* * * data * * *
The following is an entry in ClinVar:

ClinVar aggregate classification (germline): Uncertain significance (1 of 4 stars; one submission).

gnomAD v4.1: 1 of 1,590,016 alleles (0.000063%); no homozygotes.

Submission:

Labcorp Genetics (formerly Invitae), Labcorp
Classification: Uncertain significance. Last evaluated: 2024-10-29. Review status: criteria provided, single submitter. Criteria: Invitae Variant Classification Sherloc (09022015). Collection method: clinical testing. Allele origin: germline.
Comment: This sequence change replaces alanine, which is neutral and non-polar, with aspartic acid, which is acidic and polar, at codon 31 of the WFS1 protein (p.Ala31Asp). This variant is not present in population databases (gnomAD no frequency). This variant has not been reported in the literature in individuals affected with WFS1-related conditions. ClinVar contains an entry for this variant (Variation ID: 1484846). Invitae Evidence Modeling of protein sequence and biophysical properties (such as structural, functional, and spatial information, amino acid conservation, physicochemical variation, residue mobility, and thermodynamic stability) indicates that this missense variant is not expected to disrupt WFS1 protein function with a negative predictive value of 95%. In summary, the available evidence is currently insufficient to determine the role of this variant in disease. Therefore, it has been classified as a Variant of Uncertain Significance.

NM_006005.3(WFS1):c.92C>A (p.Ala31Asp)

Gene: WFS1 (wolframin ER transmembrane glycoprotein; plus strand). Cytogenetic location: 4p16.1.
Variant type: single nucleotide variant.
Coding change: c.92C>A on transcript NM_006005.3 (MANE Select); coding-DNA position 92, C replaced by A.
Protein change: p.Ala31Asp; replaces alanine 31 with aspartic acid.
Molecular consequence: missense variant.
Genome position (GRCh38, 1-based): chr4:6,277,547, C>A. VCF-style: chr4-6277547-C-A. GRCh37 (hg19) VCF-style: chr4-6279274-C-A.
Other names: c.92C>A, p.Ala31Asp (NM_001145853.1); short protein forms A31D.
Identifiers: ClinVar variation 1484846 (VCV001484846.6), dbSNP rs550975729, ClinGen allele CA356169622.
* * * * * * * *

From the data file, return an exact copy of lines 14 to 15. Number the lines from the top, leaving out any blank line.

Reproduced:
Genome position (GRCh38, 1-based): chr4:6,277,547, C>A. VCF-style: chr4-6277547-C-A. GRCh37 (hg19) VCF-style: chr4-6279274-C-A.
Other names: c.92C>A, p.Ala31Asp (NM_001145853.1); short protein forms A31D.